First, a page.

The pound fell yesterday against the euro after Markit released its latest UK manufacturing purchasing managers index (PMI) which showed the index has fallen to an eight-month low with a figure of 55.3 in March, down from 56.7 in February.
It was not all bad news as the long term average figure is 51.4 and production and new orders continued to increase at a robust rate offering further support for future job creation. Also of interest, input prices fell for the first time in over 18 months and selling price inflation is at a seven-month low.
Rob Dobson, Senior Economist at Markit commented that “the very fact that we have a healthy manufacturing economy (goods sector) that is generating jobs at a rate rarely seen in recent decades suggests that the rebalancing process is underway”.
In the euro zone, the Eurogroup announced that it expects to release the next bailout tranche for Greece in three disbursements after noting that Athens will still have to continue forging ahead with its reforms but approved of the progress made thus far.
In a joint statement, the Eurogroup ministers stated that “The Eurogroup considers that the necessary elements are now in place to launch national procedures with a view to pave the way for the approval of the next EFSF instalment of €8.3 billion”.
Meanwhile, euro zone statistics agency Eurostat reported that the euro zone’s unemployment rate remains unchanged at 11.9% in February with unemployment in Germany unchanged at 5.1% but French and Italian unemployment edged higher to 10.4% and 13% respectively.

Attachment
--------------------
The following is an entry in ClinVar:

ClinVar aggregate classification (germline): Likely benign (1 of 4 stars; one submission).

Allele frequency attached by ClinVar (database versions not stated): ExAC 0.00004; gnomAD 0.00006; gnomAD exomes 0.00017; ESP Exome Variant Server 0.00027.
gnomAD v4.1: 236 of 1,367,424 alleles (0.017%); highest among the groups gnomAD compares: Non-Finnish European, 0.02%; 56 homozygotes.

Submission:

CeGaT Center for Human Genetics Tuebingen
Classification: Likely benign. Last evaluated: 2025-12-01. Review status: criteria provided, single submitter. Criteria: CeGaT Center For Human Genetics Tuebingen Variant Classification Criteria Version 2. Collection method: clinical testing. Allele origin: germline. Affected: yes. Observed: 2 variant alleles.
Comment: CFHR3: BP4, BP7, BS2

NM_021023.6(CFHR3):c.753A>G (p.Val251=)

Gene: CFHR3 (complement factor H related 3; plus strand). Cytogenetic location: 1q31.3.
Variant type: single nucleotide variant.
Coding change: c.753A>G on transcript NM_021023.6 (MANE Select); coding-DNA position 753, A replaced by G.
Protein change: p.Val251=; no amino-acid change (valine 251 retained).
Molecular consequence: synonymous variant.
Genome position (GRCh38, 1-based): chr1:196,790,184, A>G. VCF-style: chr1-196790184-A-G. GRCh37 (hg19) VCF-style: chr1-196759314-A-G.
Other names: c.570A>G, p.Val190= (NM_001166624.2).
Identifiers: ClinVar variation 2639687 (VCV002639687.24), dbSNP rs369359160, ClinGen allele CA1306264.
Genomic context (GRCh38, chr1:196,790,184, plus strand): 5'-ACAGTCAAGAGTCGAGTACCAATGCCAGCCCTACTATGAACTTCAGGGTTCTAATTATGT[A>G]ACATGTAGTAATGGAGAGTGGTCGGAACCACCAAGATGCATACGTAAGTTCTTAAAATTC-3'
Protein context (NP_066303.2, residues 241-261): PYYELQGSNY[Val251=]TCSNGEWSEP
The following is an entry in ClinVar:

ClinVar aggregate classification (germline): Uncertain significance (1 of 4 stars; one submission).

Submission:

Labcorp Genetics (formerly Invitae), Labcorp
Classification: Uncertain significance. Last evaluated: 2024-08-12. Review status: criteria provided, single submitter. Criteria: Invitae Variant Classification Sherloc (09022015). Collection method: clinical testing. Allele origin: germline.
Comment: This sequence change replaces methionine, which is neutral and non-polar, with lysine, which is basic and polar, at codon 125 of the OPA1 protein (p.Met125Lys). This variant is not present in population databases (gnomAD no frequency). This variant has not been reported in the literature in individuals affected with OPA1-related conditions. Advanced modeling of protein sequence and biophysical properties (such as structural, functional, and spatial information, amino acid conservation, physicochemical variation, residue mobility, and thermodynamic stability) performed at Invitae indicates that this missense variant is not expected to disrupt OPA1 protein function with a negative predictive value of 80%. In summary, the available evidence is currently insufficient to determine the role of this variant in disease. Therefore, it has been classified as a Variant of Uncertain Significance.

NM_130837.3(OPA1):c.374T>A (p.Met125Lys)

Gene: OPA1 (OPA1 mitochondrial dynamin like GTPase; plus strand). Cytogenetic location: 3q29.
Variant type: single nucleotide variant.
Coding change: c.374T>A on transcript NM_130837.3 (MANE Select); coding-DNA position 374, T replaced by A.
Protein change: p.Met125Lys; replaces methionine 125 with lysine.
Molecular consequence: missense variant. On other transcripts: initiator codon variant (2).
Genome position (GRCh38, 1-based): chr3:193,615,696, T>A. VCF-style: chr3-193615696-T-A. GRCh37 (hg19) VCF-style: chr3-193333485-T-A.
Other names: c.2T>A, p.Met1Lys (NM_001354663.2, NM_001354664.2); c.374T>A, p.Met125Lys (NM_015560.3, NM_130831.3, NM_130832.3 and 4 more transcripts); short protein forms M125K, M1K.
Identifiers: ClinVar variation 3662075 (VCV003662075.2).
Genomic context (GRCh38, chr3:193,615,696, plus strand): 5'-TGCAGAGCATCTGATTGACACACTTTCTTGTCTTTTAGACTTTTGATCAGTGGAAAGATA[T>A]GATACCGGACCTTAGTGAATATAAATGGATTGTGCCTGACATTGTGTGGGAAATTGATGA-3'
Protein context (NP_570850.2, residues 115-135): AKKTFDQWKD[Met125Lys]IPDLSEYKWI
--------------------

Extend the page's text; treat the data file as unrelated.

In the US, data showed a pick-up in manufacturing growth in February and construction spending unexpectedly improved in February after a contraction in January. This helped the US dollar regain some of its recent losses ahead of the important non-farm payroll employment data announcement due on Friday.
Earlier in the day, China reported that its manufacturing purchasing managers' index (PMI) hit an eight-month low, further raising expectations that the Chinese government will have to provide further stimulus measures to support its economy and reach its growth rate target for the year.
HSBC Chief Economist Hongbin Qu pointed out that the data “confirmed the weakness of domestic demand conditions” and suggested that first quarter GDP growth is likely to miss the government's 7.5% target.